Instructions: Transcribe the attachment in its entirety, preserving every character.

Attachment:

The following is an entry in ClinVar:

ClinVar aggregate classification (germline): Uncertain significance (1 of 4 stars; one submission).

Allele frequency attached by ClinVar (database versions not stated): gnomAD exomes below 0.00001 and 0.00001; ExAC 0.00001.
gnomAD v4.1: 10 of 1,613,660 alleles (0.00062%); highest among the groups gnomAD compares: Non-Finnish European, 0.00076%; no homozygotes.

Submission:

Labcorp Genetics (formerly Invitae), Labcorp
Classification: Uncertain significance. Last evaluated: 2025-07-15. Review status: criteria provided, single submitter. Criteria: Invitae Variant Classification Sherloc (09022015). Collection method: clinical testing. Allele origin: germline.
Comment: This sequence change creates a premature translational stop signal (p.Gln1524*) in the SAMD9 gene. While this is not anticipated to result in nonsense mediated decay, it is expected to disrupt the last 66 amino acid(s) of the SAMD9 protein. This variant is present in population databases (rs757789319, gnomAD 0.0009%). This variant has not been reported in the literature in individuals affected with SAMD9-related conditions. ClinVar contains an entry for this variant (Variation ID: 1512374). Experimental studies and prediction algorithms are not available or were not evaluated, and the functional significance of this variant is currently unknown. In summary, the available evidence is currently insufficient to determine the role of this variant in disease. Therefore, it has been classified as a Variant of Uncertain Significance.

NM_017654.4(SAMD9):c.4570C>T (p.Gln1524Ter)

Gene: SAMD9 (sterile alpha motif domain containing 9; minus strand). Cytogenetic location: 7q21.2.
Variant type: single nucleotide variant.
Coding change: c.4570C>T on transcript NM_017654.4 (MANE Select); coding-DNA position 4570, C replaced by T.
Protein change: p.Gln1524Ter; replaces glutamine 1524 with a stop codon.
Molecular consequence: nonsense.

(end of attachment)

The following is an entry in ClinVar:

ClinVar aggregate classification (germline): Uncertain significance (1 of 4 stars; one submission).

Allele frequency attached by ClinVar (database versions not stated): gnomAD exomes below 0.00001 and 0.00001; ExAC 0.00001.
gnomAD v4.1: 10 of 1,613,660 alleles (0.00062%); highest among the groups gnomAD compares: Non-Finnish European, 0.00076%; no homozygotes.

Submission:

Labcorp Genetics (formerly Invitae), Labcorp
Classification: Uncertain significance. Last evaluated: 2025-07-15. Review status: criteria provided, single submitter. Criteria: Invitae Variant Classification Sherloc (09022015). Collection method: clinical testing. Allele origin: germline.
Comment: This sequence change creates a premature translational stop signal (p.Gln1524*) in the SAMD9 gene. While this is not anticipated to result in nonsense mediated decay, it is expected to disrupt the last 66 amino acid(s) of the SAMD9 protein. This variant is present in population databases (rs757789319, gnomAD 0.0009%). This variant has not been reported in the literature in individuals affected with SAMD9-related conditions. ClinVar contains an entry for this variant (Variation ID: 1512374). Experimental studies and prediction algorithms are not available or were not evaluated, and the functional significance of this variant is currently unknown. In summary, the available evidence is currently insufficient to determine the role of this variant in disease. Therefore, it has been classified as a Variant of Uncertain Significance.

NM_017654.4(SAMD9):c.4570C>T (p.Gln1524Ter)

Gene: SAMD9 (sterile alpha motif domain containing 9; minus strand). Cytogenetic location: 7q21.2.
Variant type: single nucleotide variant.
Coding change: c.4570C>T on transcript NM_017654.4 (MANE Select); coding-DNA position 4570, C replaced by T.
Protein change: p.Gln1524Ter; replaces glutamine 1524 with a stop codon.
Molecular consequence: nonsense.